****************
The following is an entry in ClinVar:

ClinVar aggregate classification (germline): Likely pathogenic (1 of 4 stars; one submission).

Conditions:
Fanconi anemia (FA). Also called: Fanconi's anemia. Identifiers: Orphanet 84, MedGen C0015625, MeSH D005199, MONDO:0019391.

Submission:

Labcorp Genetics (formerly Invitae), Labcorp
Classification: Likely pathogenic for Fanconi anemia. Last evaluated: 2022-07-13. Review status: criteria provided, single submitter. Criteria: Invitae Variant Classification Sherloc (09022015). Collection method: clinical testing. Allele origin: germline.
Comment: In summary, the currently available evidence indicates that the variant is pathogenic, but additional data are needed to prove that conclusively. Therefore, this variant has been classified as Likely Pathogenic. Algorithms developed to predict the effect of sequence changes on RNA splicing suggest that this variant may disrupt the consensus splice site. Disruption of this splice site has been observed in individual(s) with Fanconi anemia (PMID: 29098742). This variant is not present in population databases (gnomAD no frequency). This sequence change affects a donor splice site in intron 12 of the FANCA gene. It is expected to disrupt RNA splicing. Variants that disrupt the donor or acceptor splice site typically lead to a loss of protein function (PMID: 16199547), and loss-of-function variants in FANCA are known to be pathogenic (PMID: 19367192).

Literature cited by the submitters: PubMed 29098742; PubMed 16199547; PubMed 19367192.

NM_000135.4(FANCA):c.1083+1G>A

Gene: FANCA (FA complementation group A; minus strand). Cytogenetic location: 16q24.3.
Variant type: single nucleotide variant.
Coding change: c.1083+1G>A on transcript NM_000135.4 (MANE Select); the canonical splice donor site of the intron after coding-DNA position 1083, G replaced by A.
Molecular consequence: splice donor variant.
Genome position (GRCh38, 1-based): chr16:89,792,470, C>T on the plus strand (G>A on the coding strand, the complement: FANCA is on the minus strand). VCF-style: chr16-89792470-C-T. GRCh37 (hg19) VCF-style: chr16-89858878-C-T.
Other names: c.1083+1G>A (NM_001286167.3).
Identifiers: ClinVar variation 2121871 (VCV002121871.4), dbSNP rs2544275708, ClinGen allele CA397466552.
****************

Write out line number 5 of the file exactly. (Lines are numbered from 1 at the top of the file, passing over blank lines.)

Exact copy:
Submission: